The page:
Savings Report #37 – Swedish Road Trip

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Go to How To Track Your Savings to check out the Saving Ninja Super Spreadsheet.

Another month, another slow upward climb of my finances.

My pre-pension pot is growing quite nicely, almost at that special £100k figure. Although it sucks that £60k of that is in a UK ISA which would be subject to 30% capital gains tax if I ever withdrew it whilst living in Sweden. I really should have withdrawn it before I left the country. It was so difficult to predict whether to withdraw, as if I ever came back to the UK, I would have preferred to leave it in.

It’s really unfair how the Swedish tax system works in this regard. They should just take capital gains for when I moved here, not from when I first deposited. Then I wouldn’t have to battle with the thought, “Should I move back to the UK?” Just to withdraw from my ISA and sell our UK house.

Van Life

We fought against our frugal nature and bought a vehicle. A little compact Renault Kangoo van, 2017 with 80,000 km on the clock. It cost £6700, here’s the reasoning:

We want to explore Sweden whilst we live here. We’re already realising that we probably won’t stay here forever and having a car will mean we can explore more as where we moved to is off the beaten track and public transport isn’t great.

We could rent a car for a reasonable price, around £35 per day. For our next trip, exploring the Swedish West Coast, we’d need a car for 2 weeks, this would cost around £500.

We figured we’d have to rent a car for at least two trips per year, one in the summer, and one for snowboarding in the winter (trains are actually more expensive than renting a car!) That’s at least £1000 per year in car rentals for trips. In addition to that, having a car would actually make our life here a little easier:

  • Being able to shop at the cheaper grocery places and not pay a £5+ home delivery charge.
  • Going to the main shopping centre (15 minutes drive away) without having to pay £7 each to get there and back on the bus.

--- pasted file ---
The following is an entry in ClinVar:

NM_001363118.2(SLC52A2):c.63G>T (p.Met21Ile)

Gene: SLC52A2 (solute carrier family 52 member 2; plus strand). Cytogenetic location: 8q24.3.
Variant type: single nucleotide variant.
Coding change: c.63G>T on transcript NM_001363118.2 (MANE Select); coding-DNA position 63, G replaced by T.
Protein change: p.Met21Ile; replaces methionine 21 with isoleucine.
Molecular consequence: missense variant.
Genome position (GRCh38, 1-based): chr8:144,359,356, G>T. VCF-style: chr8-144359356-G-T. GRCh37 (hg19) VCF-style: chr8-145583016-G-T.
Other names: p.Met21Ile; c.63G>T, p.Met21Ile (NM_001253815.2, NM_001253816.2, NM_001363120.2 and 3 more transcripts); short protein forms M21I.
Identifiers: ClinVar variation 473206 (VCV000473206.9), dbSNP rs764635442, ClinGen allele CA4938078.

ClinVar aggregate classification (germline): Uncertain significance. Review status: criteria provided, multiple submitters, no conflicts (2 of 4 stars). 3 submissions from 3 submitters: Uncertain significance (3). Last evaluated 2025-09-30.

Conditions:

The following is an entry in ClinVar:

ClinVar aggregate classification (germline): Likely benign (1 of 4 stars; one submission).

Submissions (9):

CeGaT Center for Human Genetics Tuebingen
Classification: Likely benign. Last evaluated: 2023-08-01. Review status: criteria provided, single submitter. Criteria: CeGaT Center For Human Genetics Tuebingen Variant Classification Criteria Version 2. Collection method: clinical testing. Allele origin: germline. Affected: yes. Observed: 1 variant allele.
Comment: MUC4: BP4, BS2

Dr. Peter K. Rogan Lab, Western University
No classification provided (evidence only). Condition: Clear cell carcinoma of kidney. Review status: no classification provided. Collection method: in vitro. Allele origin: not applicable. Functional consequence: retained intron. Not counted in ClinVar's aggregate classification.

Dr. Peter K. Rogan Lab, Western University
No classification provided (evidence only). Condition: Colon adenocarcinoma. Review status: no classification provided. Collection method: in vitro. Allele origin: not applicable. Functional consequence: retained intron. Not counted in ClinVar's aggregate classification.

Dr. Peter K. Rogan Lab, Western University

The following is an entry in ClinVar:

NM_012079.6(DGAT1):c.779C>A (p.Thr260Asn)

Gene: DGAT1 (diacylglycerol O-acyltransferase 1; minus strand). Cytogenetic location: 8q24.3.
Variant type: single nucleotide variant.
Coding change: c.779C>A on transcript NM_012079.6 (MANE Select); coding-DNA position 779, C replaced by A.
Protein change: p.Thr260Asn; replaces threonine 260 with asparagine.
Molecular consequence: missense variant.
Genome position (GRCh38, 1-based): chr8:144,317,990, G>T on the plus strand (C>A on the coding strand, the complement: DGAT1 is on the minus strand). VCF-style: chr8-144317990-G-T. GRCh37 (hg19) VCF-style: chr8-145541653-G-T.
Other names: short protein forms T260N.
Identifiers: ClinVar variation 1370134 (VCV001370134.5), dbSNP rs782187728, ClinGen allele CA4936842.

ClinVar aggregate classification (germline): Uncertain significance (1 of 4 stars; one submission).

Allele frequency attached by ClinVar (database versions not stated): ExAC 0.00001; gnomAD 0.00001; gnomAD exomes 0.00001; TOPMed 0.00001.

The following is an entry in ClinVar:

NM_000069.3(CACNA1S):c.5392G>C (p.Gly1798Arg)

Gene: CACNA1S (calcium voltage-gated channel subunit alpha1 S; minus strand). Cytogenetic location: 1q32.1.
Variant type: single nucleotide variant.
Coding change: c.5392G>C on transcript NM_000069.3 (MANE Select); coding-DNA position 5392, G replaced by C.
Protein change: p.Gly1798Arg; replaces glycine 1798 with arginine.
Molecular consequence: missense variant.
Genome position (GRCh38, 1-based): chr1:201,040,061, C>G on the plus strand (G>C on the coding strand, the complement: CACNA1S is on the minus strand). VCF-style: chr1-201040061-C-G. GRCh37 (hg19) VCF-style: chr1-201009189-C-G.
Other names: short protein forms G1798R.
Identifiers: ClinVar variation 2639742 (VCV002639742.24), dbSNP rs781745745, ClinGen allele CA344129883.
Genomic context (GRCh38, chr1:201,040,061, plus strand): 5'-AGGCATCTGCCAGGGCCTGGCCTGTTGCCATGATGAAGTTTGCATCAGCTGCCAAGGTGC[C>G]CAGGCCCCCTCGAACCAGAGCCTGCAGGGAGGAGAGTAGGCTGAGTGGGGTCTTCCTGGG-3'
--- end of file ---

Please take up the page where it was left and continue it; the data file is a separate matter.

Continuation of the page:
• Taking the recycling to the closest bins without having to cycle for 30 minutes with a bike cart.
  • Being able to use the car to go to doctors appointments etc.
  • Small day trips around our area become much easier, certain places turn into a 10 minute drive instead of a 1h, £4 bus trip or a 30 minute up-hill cycle.

The final straw that broke the frugal, car-free, camels back for me was that we wanted to go on a hiking trip to the Swedish High Coast. This trail would take a week and there was no public transport to get there. I really didn’t want to pay £350+ for a rental car that would sit being unused for most of the time whilst we hiked.

So, we’d save £1000+ on trips (and actually go on the trips instead of not wanting to,) and we’d make our life a little easier in the Swedish suburbs. Now why did we choose a fairly expensive compact van?

£500 banger vehicles don’t exist in Sweden, and mechanics are expensive. So one of those car-hacks was out of the question. I also didn’t want to spend £1000-£2000 on a fairly old vehicle that could end up costing a lot with repairs. But then we thought of the car rental app that we had been using, GoMore.

GoMore is like AirBnB for cars and vans, we have used it multiple times to rent a moving van as it was always the cheapest available option. The company provides insurance for the renters and takes a 20% cut of the rental price, the last person we rented a van from said it covered the cost of his van!

So, we bought a vehicle perfectly suited to renting out for picking up furniture or moving. We added roof racks and will buy an add-on trailer. The hope is to be able to rent out the van for at least 5 days per month at around £35 per day. After fee’s and taxes we are hoping this will cover a chunk of the depreciation, repair, and opportunity costs of the vehicle and when considering the reduced holiday costs (by not having to rent a vehicle or catch a train,) may even save us money.

I’ll do a full post once we’ve owned the car for a year!

First Swedish Road Trip

Now that we had our little compact van, there was no excuse to not go on a road trip. We loaded it up with wild-camping gear and headed out to the Swedish west coast.

Sweden really is something, I’ve never seen sights like I did on this trip. Thousands of islands off the coast of cute little fishing villages. Beautiful beaches and crystal clear waters.

We camped on top of rocks by the sea, and by runic burial grounds smattered with wild flowers.

Monthly Round-Up

  • Steam Deck handheld PC
    • The cheapest ever gaming PC, these things look amazing! Mrs SavingNinja pre-ordered one, they will be perfect for when we move again as we’ll be able to bring a gaming PC with us without having to ship a massive PC tower across the country.
  • Vim Adventures
    • A game that helps you learn Vim. I think programming games are the future of learning how to code, you can just play a game and bam you’ve learnt something :]
  • What is the most unforgettable Reddit post that everyone needs to read?